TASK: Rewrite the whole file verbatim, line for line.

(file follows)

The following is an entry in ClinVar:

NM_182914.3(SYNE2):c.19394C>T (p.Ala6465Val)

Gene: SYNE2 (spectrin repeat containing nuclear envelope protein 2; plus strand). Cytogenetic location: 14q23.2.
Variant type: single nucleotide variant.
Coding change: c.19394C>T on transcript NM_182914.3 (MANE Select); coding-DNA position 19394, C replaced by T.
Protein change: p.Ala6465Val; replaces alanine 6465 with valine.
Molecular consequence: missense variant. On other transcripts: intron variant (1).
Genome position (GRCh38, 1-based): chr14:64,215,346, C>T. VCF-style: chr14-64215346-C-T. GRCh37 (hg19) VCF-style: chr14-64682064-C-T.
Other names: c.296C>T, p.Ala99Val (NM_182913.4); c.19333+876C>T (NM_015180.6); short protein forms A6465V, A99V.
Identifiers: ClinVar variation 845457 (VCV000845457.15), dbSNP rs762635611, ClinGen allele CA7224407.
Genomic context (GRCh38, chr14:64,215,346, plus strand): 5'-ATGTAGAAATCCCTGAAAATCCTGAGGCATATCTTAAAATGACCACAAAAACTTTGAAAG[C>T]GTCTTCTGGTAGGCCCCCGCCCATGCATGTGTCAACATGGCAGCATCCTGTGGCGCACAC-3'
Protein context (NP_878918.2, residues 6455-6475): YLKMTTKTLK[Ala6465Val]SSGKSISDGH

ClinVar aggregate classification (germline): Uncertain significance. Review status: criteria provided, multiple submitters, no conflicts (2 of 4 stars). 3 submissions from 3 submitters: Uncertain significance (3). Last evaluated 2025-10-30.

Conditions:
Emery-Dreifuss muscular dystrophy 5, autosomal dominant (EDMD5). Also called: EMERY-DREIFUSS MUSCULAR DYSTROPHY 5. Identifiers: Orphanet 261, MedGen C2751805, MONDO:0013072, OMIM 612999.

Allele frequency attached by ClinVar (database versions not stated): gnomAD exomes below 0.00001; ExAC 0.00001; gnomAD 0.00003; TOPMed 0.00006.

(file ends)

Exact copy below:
The following is an entry in ClinVar:

NM_182914.3(SYNE2):c.19394C>T (p.Ala6465Val)

Gene: SYNE2 (spectrin repeat containing nuclear envelope protein 2; plus strand). Cytogenetic location: 14q23.2.
Variant type: single nucleotide variant.
Coding change: c.19394C>T on transcript NM_182914.3 (MANE Select); coding-DNA position 19394, C replaced by T.
Protein change: p.Ala6465Val; replaces alanine 6465 with valine.
Molecular consequence: missense variant. On other transcripts: intron variant (1).
Genome position (GRCh38, 1-based): chr14:64,215,346, C>T. VCF-style: chr14-64215346-C-T. GRCh37 (hg19) VCF-style: chr14-64682064-C-T.
Other names: c.296C>T, p.Ala99Val (NM_182913.4); c.19333+876C>T (NM_015180.6); short protein forms A6465V, A99V.
Identifiers: ClinVar variation 845457 (VCV000845457.15), dbSNP rs762635611, ClinGen allele CA7224407.
Genomic context (GRCh38, chr14:64,215,346, plus strand): 5'-ATGTAGAAATCCCTGAAAATCCTGAGGCATATCTTAAAATGACCACAAAAACTTTGAAAG[C>T]GTCTTCTGGTAGGCCCCCGCCCATGCATGTGTCAACATGGCAGCATCCTGTGGCGCACAC-3'
Protein context (NP_878918.2, residues 6455-6475): YLKMTTKTLK[Ala6465Val]SSGKSISDGH

ClinVar aggregate classification (germline): Uncertain significance. Review status: criteria provided, multiple submitters, no conflicts (2 of 4 stars). 3 submissions from 3 submitters: Uncertain significance (3). Last evaluated 2025-10-30.

Conditions:
Emery-Dreifuss muscular dystrophy 5, autosomal dominant (EDMD5). Also called: EMERY-DREIFUSS MUSCULAR DYSTROPHY 5. Identifiers: Orphanet 261, MedGen C2751805, MONDO:0013072, OMIM 612999.

Allele frequency attached by ClinVar (database versions not stated): gnomAD exomes below 0.00001; ExAC 0.00001; gnomAD 0.00003; TOPMed 0.00006.